According to a new survey by F5 Networks of 250 enterprise IT decision makers, 51% of companies are using public cloud computing, and 45% are using private cloud computing. Another 31% of companies are either trialing or implementing public clouds, while 38% are trialing or implementing private cloud computing.
With cloud adoption clearly starting to catch up with cloud hype, now is the time for wide-area network (WAN) engineers to start thinking about cloud computing's effect on the WAN.
"Bandwidth was the single greatest restriction on cloud computing in the past," said W. Kelly Reed, a network engineer with a U.S.-based freight carrier. "Today, with advances in MPLS networks, carriers and private enterprises have more control over the traffic traversing the WAN."
Don Lester, senior engineer at Wenatchee Valley Medical Center in Wenatchee, Wash., said that many external cloud computing offerings are reached via the Internet, which can put enterprises at the mercy of Internet performance.
Today, with advances in MPLS networks, carriers and private enterprises have more control over the traffic traversing the WAN.
W. Kelly Reed, Network Engineer
"Then the Internet becomes part of your WAN, and there's nothing you can do about that," Lester said. "You can get redundant connections, but ultimately you are traversing from point A to point B and there are things that can happen."
One of the medical center's partner hospitals has started using a cloud-based application that it considers critical, he said. To guarantee performance, the hospital has installed two dedicated T1 lines for the application as well as a DS3 line that connects the hospital directly to the application provider, which is several states away.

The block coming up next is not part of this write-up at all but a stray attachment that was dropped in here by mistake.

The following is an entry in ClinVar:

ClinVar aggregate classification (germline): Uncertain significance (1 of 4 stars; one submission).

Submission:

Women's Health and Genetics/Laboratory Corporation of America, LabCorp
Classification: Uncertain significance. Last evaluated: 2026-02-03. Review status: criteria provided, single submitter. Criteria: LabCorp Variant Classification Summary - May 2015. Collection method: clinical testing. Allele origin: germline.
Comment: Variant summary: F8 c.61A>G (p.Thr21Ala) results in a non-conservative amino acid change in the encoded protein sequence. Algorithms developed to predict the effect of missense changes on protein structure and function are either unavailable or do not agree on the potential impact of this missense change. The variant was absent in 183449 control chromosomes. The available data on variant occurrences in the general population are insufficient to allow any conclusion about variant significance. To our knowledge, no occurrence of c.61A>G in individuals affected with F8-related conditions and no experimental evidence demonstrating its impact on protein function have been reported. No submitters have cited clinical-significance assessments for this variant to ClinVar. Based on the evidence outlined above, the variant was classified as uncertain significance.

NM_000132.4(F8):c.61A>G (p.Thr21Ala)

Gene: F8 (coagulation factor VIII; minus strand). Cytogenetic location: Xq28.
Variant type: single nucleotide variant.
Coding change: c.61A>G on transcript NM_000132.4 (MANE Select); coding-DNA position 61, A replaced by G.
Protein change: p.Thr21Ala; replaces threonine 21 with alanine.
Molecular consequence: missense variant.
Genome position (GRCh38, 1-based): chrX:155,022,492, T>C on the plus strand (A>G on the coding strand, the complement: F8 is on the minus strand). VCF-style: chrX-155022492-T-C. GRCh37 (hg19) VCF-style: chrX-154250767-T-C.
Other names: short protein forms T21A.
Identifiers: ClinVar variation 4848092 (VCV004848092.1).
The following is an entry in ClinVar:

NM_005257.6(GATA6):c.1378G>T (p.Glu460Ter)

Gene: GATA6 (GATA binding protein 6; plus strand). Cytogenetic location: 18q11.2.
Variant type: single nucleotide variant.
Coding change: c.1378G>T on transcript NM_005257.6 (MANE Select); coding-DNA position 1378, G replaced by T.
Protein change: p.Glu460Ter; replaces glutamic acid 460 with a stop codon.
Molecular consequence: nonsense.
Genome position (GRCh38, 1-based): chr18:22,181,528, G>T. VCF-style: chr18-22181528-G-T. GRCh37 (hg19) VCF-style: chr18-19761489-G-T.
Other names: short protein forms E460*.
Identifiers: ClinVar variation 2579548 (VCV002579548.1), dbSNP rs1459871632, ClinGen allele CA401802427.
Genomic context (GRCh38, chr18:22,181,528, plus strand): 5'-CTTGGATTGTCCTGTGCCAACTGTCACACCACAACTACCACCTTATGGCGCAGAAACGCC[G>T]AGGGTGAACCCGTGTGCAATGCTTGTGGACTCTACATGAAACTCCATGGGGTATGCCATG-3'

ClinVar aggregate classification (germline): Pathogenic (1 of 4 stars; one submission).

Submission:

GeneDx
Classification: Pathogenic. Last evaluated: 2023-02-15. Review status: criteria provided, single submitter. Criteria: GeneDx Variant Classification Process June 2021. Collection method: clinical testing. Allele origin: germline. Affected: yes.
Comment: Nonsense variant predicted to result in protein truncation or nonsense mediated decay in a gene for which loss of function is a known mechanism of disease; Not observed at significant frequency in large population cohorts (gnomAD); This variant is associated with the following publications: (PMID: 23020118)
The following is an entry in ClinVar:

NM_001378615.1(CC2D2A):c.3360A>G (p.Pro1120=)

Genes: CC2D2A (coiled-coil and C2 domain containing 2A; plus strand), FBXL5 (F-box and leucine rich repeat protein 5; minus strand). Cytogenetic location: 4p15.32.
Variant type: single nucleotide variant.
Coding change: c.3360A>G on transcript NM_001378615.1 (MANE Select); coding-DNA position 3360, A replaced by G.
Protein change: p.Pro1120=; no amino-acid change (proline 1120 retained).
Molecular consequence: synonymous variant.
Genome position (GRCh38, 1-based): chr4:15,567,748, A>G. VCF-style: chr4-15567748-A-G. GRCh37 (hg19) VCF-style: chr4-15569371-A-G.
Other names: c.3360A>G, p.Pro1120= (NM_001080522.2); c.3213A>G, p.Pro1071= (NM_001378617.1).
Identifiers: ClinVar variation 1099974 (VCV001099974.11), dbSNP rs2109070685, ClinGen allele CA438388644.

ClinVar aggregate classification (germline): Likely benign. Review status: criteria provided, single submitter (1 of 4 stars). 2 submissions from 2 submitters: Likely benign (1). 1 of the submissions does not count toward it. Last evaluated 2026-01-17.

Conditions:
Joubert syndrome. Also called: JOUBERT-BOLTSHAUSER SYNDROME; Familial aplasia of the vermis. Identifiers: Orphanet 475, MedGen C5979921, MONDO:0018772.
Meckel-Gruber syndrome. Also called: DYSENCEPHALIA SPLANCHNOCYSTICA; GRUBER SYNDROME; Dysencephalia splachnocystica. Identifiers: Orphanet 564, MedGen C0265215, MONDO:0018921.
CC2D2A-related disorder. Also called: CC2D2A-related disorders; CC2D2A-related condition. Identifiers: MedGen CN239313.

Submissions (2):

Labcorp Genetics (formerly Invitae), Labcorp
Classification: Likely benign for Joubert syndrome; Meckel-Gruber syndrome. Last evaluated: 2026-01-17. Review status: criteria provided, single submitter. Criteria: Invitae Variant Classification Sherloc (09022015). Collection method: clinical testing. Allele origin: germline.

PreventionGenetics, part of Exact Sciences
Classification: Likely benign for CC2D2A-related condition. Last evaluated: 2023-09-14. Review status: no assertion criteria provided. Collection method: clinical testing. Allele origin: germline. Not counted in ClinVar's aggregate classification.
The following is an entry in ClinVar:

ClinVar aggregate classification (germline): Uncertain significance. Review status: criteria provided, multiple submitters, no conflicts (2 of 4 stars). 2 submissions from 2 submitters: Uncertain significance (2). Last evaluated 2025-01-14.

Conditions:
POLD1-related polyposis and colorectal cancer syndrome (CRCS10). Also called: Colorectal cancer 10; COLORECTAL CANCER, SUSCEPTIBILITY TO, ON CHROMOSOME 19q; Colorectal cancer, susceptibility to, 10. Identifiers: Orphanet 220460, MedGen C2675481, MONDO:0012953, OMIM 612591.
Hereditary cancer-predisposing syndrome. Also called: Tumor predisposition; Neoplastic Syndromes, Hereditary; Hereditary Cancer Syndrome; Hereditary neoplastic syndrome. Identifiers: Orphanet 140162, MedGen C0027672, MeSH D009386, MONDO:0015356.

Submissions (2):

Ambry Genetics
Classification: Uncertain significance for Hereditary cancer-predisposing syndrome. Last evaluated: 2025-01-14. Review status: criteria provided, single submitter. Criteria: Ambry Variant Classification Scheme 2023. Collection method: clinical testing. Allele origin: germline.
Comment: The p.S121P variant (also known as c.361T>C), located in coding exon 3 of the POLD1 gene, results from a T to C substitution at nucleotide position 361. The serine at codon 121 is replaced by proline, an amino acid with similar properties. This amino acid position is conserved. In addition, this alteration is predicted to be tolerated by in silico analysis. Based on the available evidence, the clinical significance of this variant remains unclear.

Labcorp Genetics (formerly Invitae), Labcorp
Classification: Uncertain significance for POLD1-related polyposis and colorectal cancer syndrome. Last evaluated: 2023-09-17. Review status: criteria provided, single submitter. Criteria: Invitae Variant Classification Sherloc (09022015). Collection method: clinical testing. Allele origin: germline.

Cloud computing, both internal and external, puts even more pressure on application teams to reduce the number of turns applications take and their chattiness, Reed said. This means that network engineers and application development teams need to collaborate earlier. And testing applications that traverse a cloud in a WAN emulation tool like Shunra becomes critical to identifying problems before the application runs across the cloud.
WAN optimization technology can also become critical as cloud computing increases, Reed said.
"Taking application turns and chatty applications out of the equation using tools such as Citrix Netscaler and WAN optimization solutions such as Riverbed, Blue Coat and Cisco allows applications now to transmit over the WAN without being impacted by over-utilization and latency," he said.
F5 Networks' survey also found that enterprises consider network security and access control as important core technologies for implementing cloud computing. Server and storage virtualization have always been recognized as important core technologies of cloud computing, and they remain that way. Eighty-eight percent of respondents identified them as such. But 89% said that network security is important for cloud deployments, and 90% identified access control as important.
"Access control and security should be high up on the list," Lester said. "It should be with everybody, but I don't know if everyone pays that much attention to it. But if you're going to trust an outside entity with your information, you need to make sure they not only have a technology model worthy of that trust but that they're a reputable company that is worthy of that trust as well."
Lester said he remains reluctant to use an external cloud to run critical applications. He pointed out that his hospital uses a SaaS-based payroll application that it accesses over the Internet. He said that application is important, but if it goes down, patient care isn't affected.
"Depending on how critical the application is, we could potentially have one way of connecting to it," he said, "but with a dedicated fallback connection as a backup."